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10 December 2021 Does Reproductive Status Influence Habitat Selection by Female Greater Sage-Grouse in a Sagebrush-Juniper Landscape?,
Jordan C. Rabon, Peter S. Coates, Mark A. Ricca, Tracey N. Johnson
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Abstract

Greater sage-grouse (Centrocercus urophasianus, hereafter, sage-grouse) have experienced habitat loss from expansion of juniper (Juniperus spp.) woodlands into sagebrush steppe. Sage-grouse avoid high levels of juniper cover (> 10% cover) but can vary in response to cover > 0–10%. Selection patterns by hens may be affected by differences in resource needs or predation risk between brooding (i.e., hens with chicks) and nonbrooding hens (i.e., hens without chicks). We investigated whether reproductive status influenced habitat selection at multiple spatial scales among hens in a landscape undergoing juniper expansion. We conducted our study during the 2017–2018 breeding seasons in southwestern Idaho. We collected habitat data at broad spatial extents (hereafter, macroscales) using remotely sensed layers and at a fine spatial extent (hereafter, microscale) with field-based surveys. We collected data at used and available locations for 11 brooding and 19 nonbrooding hens at macroscales (n = 2 059 locations) and microscales (n = 181 locations). At the macroscales, both reproductive groups avoided cover class II (> 10–20% juniper cover) and III (> 20% juniper cover) but nonbrooding hens were 2.8 × more likely to select cover class I (> 0–10% juniper cover) than brooding hens. In addition, nonbrooding hens selected wetlands dominated by woody vegetation (e.g., willows), whereas brooding hens selected wetlands dominated by herbaceous vegetation. At the microscale, brooding hens were 22.1 × more likely to select taller nonsagebrush shrubs than nonbrooding hens. Our results support our prediction that nonbrooding hens were more likely to select cover class I juniper than brooding hens. Our results help inform more targeted treatment whereby removal of juniper around wetlands and mesic habitats with taller nonsagebrush shrubs may be the most beneficial because increasing the availability of these habitats could positively influence survival of chicks and adults.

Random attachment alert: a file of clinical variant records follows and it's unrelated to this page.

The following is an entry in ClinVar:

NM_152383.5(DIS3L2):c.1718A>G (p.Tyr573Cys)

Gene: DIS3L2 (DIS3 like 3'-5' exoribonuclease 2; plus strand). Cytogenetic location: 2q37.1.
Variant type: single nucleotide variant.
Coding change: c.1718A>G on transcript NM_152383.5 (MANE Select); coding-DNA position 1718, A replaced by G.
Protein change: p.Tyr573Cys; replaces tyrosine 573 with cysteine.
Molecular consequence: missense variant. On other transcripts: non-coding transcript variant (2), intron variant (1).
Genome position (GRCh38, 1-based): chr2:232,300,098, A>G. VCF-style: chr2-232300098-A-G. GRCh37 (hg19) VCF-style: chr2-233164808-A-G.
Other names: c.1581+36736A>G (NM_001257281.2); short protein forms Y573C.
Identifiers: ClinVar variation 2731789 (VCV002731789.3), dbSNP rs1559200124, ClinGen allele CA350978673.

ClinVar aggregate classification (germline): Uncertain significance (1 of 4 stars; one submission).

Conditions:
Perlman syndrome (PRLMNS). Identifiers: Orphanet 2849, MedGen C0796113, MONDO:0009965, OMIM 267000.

© 2021 The Society for Range Management. Published by Elsevier Inc. All rights reserved.
Jordan C. Rabon, Peter S. Coates, Mark A. Ricca, and Tracey N. Johnson "Does Reproductive Status Influence Habitat Selection by Female Greater Sage-Grouse in a Sagebrush-Juniper Landscape?,," Rangeland Ecology and Management 79(1), 150-163, (10 December 2021). https://doi.org/10.1016/j.rama.2021.08.008
Received: 16 February 2021; Accepted: 16 August 2021; Published: 10 December 2021
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